Secondary Transition Planning Resources

   
Project SEARCH Site Criteria Announced
Project SEARCH is a high school transition program for youth with developmental disabilities. The Project SEARCH High School Transition Program is a unique, business-led, one-year, school-to-work program. Vermont is planning to launch the first site in the fall of 2014. If you are interested in becoming a site please view the outreach packet and the criteria webinar. For more information contact John Spinney, AOE Post-Secondary Transition Specialist, at john.spinney@state.vt.us.
   
OVERVIEW
   
 

Under the Individuals with Disabilities Education Act (IDEA), transition planning from school to adult life begins, at the latest, during high school. Transition planning is required, by law, to start once a student reaches 16 years of age, or younger, if appropriate. This transition planning becomes formalized as part of the student's Individualized Education Program (IEP).

Transition services are intended to prepare students to make the transition from the world of school to the world of adulthood. In planning what type of transition services a student needs to prepare for adulthood, the IEP team must first consider areas such as vocational training, community employment and post secondary education for the student. If the IEP team thinks that independent living and community participation are appropriate for a student then these areas should also be considered.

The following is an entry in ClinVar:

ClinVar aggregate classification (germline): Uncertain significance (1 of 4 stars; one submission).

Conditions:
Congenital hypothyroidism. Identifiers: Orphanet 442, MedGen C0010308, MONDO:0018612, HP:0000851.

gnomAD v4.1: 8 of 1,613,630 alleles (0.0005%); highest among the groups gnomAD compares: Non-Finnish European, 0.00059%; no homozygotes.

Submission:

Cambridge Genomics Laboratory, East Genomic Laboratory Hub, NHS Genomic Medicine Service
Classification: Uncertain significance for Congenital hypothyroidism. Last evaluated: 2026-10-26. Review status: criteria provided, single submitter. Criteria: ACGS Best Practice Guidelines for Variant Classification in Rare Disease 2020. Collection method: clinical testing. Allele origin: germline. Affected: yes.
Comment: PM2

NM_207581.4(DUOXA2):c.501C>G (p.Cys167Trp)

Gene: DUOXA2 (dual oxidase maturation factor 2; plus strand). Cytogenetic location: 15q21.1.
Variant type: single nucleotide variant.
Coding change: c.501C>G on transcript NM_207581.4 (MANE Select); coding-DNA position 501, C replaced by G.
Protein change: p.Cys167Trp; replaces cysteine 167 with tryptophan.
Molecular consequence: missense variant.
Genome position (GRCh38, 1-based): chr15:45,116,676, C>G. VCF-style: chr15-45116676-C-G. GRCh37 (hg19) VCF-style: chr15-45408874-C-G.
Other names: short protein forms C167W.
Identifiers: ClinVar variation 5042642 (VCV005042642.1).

The transition services themselves are a coordinated set of activities that are based on an individual transition assessment that identifies the student's needs, preferences and interests. The resources provided on this page will help you learn more about transition - what the law requires, what information a typical transition plan contains and how transition plans are developed. Use the following links for:

   
 

NOTE: Special Education Field Memo #10-01: Changes for Students Receiving Special Education Services in the High School Completion Program (HSCP) (Act 44 of 2009)
Act 44 of 2009 changed enrollment requirements for students who participate in the HSCP. Prior to this legislation, only students who were no longer enrolled in high school were eligible to participate. As a result of Act 44, students can be dually enrolled in their local high school and the HSCP. This change has raised questions about how this will affect students receiving special education. This document contains guidance on the process to follow when students eligible for special education are considering participation in the HSCP.

   
STEP 1: IT ALL BEGINS WITH TRANSITION ASSESSMENT
   
 

The 1990 reauthorization of the Individuals with Disabilities Education Act (IDEA) carried the first requirements regarding the provision for transition services for youth with disabilities. These requirements were enhanced in the 1997 reauthorization of the law. The recent reauthorization of IDEA, which occurred in December 2004, requires that schools begin providing students with transition services no later than age 16.